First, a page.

Roman Dodecahedrons Part I

I recently came across these fascinating old Roman artefacts:


Several hundred of them have been found, all around Europe, and what the purpose of them is is considered a mystery.

Some things to note about the dodecahedra:

  • They all appear to have ‘nodules’ on the vertices.
  • The hole sizes are not consistent
  • The size of the objects aren’t consistent

I decided to make my own model, and after playing with it for a while, I believe I’ve (re-re-)discovered what they were used for.

But first, I want to go over some ideas that are mentioned in the literature.

About the ‘rangefinder’ idea:

Several people have proposed that the dodecahedra were rangefinders, used for positioning something at a preset distance. Often this idea is accompanied by a diagram showing how to look through the holes at a distant Roman army staff as a reference, and position yourself accordingly. The implication being that up and down the front lines commanders would use these to ensure they were spread out appropriately.

I really, really have to object to that. That explanation just doesn’t work, and here’s why: If you were giving someone a rangefinder, to be used in the heat of (or just prior to) battle, you’d want to make it completely idiot proof.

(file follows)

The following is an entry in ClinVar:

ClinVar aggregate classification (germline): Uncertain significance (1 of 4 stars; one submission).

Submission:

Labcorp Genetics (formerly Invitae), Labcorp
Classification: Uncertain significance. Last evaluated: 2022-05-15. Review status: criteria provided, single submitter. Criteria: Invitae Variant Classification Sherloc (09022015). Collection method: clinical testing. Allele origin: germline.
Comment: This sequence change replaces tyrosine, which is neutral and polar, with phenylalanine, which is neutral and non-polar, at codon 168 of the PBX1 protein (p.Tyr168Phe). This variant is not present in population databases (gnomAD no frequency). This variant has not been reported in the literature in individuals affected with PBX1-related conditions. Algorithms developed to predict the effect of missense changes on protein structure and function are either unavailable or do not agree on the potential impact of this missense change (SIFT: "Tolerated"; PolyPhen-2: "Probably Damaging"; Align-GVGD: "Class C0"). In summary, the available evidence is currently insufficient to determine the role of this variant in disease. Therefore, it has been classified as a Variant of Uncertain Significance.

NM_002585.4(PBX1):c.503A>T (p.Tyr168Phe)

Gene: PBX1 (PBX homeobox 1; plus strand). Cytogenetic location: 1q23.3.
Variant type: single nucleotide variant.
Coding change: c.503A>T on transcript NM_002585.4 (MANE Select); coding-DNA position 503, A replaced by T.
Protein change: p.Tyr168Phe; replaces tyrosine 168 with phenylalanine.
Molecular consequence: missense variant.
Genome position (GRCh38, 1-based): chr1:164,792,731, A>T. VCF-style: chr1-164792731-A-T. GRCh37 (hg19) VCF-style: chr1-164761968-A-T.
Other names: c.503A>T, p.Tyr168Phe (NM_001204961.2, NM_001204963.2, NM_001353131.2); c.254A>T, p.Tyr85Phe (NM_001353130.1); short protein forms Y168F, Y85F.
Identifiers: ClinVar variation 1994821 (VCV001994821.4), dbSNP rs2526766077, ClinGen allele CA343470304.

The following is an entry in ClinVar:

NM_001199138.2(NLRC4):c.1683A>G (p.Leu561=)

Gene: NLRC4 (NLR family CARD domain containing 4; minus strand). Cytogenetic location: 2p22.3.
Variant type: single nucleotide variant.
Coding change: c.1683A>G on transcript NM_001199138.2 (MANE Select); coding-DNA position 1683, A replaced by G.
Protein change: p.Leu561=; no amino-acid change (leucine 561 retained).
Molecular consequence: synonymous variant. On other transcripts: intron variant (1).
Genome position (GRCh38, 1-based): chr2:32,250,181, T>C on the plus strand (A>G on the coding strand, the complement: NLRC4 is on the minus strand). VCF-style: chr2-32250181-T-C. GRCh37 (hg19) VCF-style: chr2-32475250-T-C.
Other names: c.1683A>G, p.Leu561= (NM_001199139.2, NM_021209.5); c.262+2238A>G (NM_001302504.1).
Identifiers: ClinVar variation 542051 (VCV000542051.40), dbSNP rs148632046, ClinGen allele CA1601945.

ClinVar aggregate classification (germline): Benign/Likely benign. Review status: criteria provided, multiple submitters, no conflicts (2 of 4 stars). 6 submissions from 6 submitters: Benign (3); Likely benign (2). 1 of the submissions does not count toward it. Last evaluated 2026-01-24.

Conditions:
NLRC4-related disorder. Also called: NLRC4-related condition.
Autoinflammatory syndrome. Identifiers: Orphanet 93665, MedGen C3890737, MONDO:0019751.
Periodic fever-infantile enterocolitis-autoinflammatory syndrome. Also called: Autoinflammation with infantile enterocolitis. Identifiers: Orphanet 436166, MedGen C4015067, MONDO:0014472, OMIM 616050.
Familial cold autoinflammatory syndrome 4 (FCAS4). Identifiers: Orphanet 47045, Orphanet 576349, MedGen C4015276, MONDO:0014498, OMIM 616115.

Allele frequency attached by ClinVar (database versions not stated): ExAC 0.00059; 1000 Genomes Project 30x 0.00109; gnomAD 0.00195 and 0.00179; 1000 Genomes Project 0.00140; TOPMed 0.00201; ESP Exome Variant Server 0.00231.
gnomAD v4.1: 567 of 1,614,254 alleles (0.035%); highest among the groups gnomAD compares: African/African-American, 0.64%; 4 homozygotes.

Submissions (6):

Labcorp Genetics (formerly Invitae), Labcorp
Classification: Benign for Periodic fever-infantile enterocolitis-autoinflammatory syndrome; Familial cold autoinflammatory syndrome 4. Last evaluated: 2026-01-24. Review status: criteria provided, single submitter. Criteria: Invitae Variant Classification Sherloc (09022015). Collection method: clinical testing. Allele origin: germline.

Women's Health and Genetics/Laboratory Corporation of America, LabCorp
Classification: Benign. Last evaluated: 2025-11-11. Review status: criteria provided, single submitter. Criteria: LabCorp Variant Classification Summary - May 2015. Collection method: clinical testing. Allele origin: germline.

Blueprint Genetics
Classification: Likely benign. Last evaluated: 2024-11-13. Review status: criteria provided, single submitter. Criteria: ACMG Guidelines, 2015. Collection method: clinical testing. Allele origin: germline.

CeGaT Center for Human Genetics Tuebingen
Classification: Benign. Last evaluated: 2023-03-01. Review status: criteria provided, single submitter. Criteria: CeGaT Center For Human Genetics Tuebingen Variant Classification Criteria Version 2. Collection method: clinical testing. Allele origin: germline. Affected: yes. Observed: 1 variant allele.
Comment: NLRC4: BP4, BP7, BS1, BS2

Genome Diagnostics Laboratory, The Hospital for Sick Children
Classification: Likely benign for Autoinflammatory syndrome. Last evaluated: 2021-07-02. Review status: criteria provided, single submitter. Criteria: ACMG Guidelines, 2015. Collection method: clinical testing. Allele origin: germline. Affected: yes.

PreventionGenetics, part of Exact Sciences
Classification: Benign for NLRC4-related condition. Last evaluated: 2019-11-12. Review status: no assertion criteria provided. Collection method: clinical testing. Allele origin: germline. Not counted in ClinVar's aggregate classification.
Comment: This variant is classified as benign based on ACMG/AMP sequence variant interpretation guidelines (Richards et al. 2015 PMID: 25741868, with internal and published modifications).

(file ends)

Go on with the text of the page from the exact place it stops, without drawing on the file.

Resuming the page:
What I mean is, when designing let’s say, ‘tactical devices’, they need to be able to be used in a hurry and when the operator is completely distracted. The correct way to use the device should be absolutely obvious, and any incorrect ways to use it must be so obviously wrong that they it becomes unlikely to be attempted. The dodecahedron fails on all these points. There are 12 different ways to look through it, only six of which are correct, and five of those six will still be the wrong setting for what you actually want to do.

Furthermore, there doesn’t appear to be any engravings or text to indicate what the different holes mean. If it were a tactical rangefinder, you’d expect something like [“5 stadia”, “2 stadia”, etc] to be really, really clearly marked on it, so you didn’t get confused or make a mistake in the heat of battle. Yes, there are slightly different concentric circle designs on the faces, but that is a really subtle code, (or more likely, an aesthetic flourish on the part of the artist) and not the sort of thing you’d want to rely on deciphering properly when stressed, such as when you knew there was going to be a lot of stabbing and bleeding happening in the near future..

And I want to point out that the Romans weren’t exactly strangers to combat. They were really good at thinking of the practicalities of warfare, had a ton of experience, and made a habit of equipping their soldiers with sensible and useful things. I don’t see them handing out a device like this for tactical use.

About the surveying tool idea:

It’s also suggested that the dodecahedra were surveying tools, used for working out angles between things, and laying down plans. I don’t really find this compelling, for two reasons:

  • One: if you wanted to make a protractor or similar device, you could do so much more directly. It would also allow you to measure any angle, or see how much error was in your measured angle, rather than only measure certain pre-set values. And it would use substantially less metal than the dodecahedron.